15 September 2002 | Buddy-51
an offbeat gem
Jennifer Anniston gives a beautiful, heartfelt performance in `The Good Girl,' a film totally in tune with the rhythms of everyday life. Anniston' Justine Last is just one of the many people inhabiting this Deep South, Bible Belt town who find themselves leading lives of quiet desperation, imprisoned by the dreary sameness of their daily routines. Justine works at one of those generic five-and-dime drug stores that so define the culture of Middle America. Yet, Justine's job and work environment are not the only sources of her frustration. She is also married to a well-meaning but dull blue collar worker who would rather spend the evening sitting on the sofa getting stoned with his partner than engage in any meaningful relationship-building with his wife. At the age of 30 then, Justine is ripe for some kind of life-changing experience when in walks Holden Worther, an introverted, obviously disturbed young co-worker who sees in Justine the very soul mate he has been searching for all his life, a person who will understand him and share his hatred for the life they are both leading.
`The Good Girl' is really about the contrast between what we would like our lives to be and what they really are. Justine knows that the `easy' choice would be to pull up stakes and simply run away with Holden, abandoning a town, a marriage and a husband she has come lately to both abhor and despise. Yet, something keeps Justine rooted to the spot, something that makes her understand that any decision she makes will end up hurting someone in the end besides herself. Perhaps she sticks around because she realizes that, for all his faults, her husband is, in reality, a pretty decent guy overall and that he really does love her. Perhaps she also realizes that Holden is more mentally disturbed than she is willing to admit and that whatever life she might have with him would only mean exchanging one set of troubles for another. Credit the Mike White screenplay with exploring the complex nature of the film's characters and relationships. We never quite know where the story is headed or how all the issues will get resolved - if at all. As in real life, the story here keeps bumping up against new and ever more challenging complications and, because we can identify with the messiness, we are eager to go along with it wherever it chooses to take us. The film also does a fine job showing how life takes wholly unexpected turns at times, such as when a fairly major character dies unexpectedly. The casual suddenness of the death throws us for a loop since we so rarely see death portrayed that way in the movies.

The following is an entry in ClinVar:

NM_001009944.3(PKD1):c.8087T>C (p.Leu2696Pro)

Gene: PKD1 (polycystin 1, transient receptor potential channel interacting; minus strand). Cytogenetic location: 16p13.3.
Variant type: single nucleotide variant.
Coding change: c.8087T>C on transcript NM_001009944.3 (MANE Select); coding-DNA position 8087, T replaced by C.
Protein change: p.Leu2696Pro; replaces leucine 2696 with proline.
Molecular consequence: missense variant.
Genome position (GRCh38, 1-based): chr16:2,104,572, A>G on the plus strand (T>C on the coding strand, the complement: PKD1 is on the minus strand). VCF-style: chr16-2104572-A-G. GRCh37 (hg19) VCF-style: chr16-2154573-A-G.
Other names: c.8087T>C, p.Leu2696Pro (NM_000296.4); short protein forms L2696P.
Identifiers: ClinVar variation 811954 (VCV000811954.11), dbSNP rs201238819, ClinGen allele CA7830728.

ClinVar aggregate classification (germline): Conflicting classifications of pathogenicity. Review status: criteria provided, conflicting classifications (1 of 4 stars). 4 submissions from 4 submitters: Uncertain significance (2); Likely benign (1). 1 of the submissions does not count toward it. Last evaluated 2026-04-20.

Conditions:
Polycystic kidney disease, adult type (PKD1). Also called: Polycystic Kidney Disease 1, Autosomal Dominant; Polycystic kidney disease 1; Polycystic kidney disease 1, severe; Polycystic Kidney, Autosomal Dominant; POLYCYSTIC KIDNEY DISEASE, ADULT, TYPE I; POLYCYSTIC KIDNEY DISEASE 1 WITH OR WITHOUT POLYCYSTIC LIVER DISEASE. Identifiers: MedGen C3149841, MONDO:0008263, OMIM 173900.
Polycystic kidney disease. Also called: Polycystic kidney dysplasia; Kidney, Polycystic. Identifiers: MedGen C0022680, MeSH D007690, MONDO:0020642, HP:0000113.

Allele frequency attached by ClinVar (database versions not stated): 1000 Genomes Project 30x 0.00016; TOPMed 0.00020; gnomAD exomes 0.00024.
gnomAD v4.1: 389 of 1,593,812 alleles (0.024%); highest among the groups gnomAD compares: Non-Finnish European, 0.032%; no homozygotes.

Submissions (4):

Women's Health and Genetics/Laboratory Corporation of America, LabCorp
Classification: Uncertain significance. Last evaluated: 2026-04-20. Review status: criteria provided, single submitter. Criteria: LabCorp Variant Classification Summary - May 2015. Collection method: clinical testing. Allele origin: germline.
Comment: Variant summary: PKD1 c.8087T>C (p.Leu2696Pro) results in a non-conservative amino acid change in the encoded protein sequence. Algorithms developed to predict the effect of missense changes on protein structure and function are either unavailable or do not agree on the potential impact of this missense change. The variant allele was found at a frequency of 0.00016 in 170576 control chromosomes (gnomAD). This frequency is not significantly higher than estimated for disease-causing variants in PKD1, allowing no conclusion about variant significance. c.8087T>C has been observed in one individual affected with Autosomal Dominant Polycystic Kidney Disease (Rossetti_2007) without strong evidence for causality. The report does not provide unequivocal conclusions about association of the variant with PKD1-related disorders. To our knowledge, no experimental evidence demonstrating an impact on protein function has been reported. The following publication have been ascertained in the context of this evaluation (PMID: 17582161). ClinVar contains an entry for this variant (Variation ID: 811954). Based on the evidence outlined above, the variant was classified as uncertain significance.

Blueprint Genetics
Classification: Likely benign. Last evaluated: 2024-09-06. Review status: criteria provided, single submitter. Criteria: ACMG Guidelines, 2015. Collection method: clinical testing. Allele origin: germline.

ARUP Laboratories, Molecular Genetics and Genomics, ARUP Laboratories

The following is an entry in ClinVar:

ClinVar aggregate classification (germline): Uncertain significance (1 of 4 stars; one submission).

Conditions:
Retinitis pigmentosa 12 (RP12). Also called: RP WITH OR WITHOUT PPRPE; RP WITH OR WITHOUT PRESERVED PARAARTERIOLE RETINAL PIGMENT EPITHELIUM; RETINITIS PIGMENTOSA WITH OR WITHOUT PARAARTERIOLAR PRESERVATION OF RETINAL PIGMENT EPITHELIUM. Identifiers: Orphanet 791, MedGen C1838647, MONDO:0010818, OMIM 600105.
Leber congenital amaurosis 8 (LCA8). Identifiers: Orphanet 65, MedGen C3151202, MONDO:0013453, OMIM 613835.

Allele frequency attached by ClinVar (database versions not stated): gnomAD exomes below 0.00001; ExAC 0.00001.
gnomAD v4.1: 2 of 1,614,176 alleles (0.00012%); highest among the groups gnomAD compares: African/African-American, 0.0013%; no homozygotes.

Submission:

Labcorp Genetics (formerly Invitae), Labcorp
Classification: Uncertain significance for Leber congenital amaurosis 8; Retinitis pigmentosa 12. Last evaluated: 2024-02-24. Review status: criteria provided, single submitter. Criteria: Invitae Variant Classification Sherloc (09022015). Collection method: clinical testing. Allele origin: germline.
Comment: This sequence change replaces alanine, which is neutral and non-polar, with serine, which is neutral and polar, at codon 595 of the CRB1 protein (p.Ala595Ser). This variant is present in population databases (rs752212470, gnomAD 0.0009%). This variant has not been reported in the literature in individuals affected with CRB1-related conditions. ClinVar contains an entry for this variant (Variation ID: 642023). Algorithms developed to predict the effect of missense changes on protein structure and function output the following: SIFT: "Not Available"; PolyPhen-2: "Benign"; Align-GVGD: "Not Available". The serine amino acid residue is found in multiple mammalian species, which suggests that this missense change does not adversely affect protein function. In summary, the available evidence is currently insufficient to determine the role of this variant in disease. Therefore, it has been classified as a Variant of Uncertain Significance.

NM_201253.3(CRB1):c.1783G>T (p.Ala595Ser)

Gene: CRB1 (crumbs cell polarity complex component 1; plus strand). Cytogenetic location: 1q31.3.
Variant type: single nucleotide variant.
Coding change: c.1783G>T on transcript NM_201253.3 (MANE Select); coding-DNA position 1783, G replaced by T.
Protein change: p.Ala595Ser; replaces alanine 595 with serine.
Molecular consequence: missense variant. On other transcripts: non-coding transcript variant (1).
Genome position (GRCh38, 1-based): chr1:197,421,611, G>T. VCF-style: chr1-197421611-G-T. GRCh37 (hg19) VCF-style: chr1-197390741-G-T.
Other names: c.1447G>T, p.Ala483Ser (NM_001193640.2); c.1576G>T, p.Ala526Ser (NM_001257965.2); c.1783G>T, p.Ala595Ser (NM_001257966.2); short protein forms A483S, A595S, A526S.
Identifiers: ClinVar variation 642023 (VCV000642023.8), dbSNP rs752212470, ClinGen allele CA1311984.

Miguel Arteta's deadpan, matter-of-fact directorial style brings out the black comedy richness inherent in the material. Amid all the pain and sadness, there are a surprising number of genuine laughs in the film as we see our own lives reflected in the people and incidents there on the screen. Actually, the film reminds us a bit - in its music, its use of voiceover narration and its unromanticized view of rural life - of Terrance Malick's great 1973 film, `Badlands,' a landmark in independent American filmmaking.
Anniston, who is probably in every scene in the film, carries the picture with her rich and highly empathetic performance. Even though her character is a woman slowly becoming deadened to the world around her, she still retains that spark of life and that absurd hope for the future that make her worthy to be the centerpiece of an intimate drama such as this one. Jake Gyllenhaal makes Holden both strangely appealing and a little frightening, so that, as Justine does, we come to admire his `uniqueness' of spirit (he has adopted his name from the main character of his favorite book `Catcher in the Rye') yet fear his increasing possessiveness. John C. Reilly as Justine's husband, Phil, and Deborah Rush as Gwen Jackson, Justine's sometime confidante at the store, also provide memorable, telling performances. In fact, there is nothing less than a superb performance in the entire film.
The question of whether or not Justine is really `a good girl' is, as it should be, left up to the individual viewer to decide. Some may feel she is; others may feel she's not. What really matters, though, is that `The Good Girl' doesn't try to impress us with the slickness that generally defines mainstream commercial filmmaking. Instead it lets its drama unfold in an unforced, believable manner, so that even its moments of greatest absurdity seem somehow strangely real and lifelike. It is a film that, in its own quiet, subtle way, manages to get under your skin - and keeps you thinking for a long time after you leave the theater.